Tuesday, July 31, 2018

Blevins case

Just a few words about the Thurman Blevins case. The video makes clear what happened, but that's not particularly important if your mind is already made up:
Protesters interrupted a news conference by Hennepin County Attorney Mike Freeman that was scheduled to announce a charging decision in the June 23 officer-involved shooting of Thurman Blevins by Minneapolis police. Freeman didn’t get to his analysis or decision in the case before community activists and the Blevins family took control of the podium. He later issued a press release to announce no criminal charges will be filed against Officers Justin Schmidt and Ryan Kelly.

Freeman exited the room after his words were drowned out by the shouting of a group gathered in the back of the room. That group, including members of Thurman Blevins' extended family, eventually took control of the podium.

"We’re tired. We’re going to tear this city up," one said. "Black people are tired of being hunted down."
I would be tired of it, too. There's more:
"The family is hurt, the family is devastated," Blevins' cousin, Sydnee Brown said. "I don’t want the media to think we are angry. We’re not angry, we’re disgusted by the leaders of the world and Minnesota. We want the cops arrested in 48 hours because this was murder. Maybe we need to start changing some laws here in the United States."
No, ma'am, you're angry. It's certainly understandable. If my cousin were shot on the streets of Minneapolis, I would be angry, too. I would suggest removing due process is more likely to hurt Ms. Brown and her family more than it would hurt the officers, though.

It's pretty clear -- Blevins was chemically altered in some way and was shooting his gun randomly in the neighborhood. He was making bad decisions. Should he have paid with his life for that? You'd hope not, but one must be aware of the consequences of one's actions. And no matter how many laws we pass or change, we cannot change human nature.

7 comments:

jerrye92002 said...

If they "tear /whatever/ up" then they will be breaking the law and running the risk of NEEDING to be shot. Mass stupidity is no justification for individual stupid action.

R.A. Crankbait said...

Even the stabilized video is a bit hard to follow, and I can certainly understand the witnesses that say he was only holding a bottle, since the bottle of gin was large and easy to see, while the gun was difficult to make out (not exactly a "HD" video) initially, especially once Blevins took off running.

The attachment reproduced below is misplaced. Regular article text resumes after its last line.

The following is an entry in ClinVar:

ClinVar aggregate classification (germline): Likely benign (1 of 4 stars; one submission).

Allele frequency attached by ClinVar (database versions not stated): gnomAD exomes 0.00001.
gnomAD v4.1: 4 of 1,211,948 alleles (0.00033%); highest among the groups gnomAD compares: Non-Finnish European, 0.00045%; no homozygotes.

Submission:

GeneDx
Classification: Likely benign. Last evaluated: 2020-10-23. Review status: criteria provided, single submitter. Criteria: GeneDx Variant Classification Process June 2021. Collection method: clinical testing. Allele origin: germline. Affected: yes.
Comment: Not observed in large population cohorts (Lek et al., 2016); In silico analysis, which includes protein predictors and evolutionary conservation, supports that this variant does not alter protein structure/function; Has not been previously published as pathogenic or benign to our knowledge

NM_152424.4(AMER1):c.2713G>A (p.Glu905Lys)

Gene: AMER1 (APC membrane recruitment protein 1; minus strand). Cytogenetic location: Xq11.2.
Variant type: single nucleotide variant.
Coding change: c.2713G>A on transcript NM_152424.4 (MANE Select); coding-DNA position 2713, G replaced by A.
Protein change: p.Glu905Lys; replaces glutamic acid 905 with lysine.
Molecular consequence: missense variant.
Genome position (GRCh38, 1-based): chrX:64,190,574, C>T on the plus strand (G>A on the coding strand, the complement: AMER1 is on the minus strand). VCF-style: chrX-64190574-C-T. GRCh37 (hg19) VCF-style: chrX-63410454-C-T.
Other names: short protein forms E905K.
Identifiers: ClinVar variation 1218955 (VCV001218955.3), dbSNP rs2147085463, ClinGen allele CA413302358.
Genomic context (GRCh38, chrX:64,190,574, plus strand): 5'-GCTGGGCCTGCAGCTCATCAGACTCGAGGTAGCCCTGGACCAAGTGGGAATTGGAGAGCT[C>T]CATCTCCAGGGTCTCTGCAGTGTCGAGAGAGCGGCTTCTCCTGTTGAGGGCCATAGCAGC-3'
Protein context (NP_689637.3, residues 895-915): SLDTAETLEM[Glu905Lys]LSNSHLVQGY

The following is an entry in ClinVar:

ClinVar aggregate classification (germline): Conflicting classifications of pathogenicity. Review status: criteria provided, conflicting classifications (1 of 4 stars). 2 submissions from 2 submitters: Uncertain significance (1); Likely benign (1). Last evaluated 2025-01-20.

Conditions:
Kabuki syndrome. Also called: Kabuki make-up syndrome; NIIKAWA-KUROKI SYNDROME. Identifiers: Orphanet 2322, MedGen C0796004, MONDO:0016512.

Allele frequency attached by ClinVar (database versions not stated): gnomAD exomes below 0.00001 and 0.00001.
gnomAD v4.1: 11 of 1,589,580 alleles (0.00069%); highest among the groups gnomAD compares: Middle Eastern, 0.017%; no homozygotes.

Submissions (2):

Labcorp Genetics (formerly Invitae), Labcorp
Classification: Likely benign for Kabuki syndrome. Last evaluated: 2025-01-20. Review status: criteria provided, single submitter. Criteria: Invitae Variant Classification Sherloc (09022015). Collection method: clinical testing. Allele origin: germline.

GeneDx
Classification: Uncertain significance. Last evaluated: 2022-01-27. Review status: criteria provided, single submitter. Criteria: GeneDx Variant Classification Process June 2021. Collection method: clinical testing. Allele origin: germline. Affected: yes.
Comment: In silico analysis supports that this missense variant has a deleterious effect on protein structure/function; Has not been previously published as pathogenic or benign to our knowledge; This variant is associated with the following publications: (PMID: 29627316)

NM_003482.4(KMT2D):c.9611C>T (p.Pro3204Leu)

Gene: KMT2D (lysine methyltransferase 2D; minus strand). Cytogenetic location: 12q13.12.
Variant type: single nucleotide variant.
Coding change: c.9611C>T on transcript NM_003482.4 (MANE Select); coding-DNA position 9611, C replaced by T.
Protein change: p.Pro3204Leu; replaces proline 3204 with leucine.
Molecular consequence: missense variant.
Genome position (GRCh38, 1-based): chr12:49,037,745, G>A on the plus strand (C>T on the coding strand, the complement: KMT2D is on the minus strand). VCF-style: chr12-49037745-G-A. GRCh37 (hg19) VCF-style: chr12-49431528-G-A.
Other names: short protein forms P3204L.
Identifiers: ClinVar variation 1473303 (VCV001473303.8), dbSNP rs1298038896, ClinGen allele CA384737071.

It is clear, however, that he had a gun in his hand. To me it appeared that he may have been racking the slide in front of him immediately prior to pointing the barrel in the direction of his pursuers, but that wouldn't be necessary if he'd already been shooting randomly (unless he reloaded).

Could there have been some confusion between the words "gun" and "gin"? The officers were saying "Drop the gun" and Blevins was saying, "I did - it's back there" in reference to the gin bottle. Granted, "Drop the gin!" is not a typical police command, and Mr. Blevins' record suggests he had more than a passing familiarity with police procedure.

I'm glad that the body-cam video was released in this decade. It clarifies what happened, and in this case, justifies the police actions. I'd think the police would welcome a body-cam requirement. I'm also willing, though, to believe the police are guilty in any instance where they "forgot" to turn the camera on, or it "malfunctioned".

jerrye92002 said...

My concern is that in some quarters, every black shot by a police officer was an innocent lamb slaughtered by a racist thug in uniform, just because. I do not understand why facts do not matter, and why violence in the streets is justified as a cure for violence in the streets.

Gino said...

jerrye: you dont plead with a bully. you beat him. violence has its legitimate uses. too often, for too long, cops have been getting away with being bullies.

i would rather not see further violence in the streets, but if the police dont start arresting each other, i dont know how it will be avoided.

like our DOJ and FBI, they dont play by the set of rules the rest of us do.

jerrye92002 said...

When you have psychologically unfit people serving, like the one that shot Justine Diamond, you are correct. Those people can be identified and weeded out of the force, given good management (obviously lacking in this case). I'm also inclined to excuse mistakes made in split seconds, and ongoing training and established procedures can mitigate some of that. Ferguson, for example, did NOT justify the subsequent riot. I would like to see some discernment and some calm, here. Making the police second-guess themselves gets people killed. Notice the great increase in crime in Baltimore, St. Louis and Chicago when the police were bullied.

Gino said...

Making the police second-guess themselves gets people killed.

police shooting too soon gets people killed, too.

a cop is well trained in marksmanship. he can put a bullet into your head from 20 yards. the average, like 99.9% who arent cops, cannot do this. the .1% can if they are lucky.
cops shoot too soon. one second to reassess isnt going to get a cop killed. but, i will cause a neighborhood to explode.

cops first rule of the day is to serve the safety of every citizen. they arent doing that.

jerrye92002 said...

I think we're over-generalizing. Most cops never shoot anybody. So why is it that the only time cops are "shooting too soon" is when the person shot is black, and regardless of what he was doing at the time?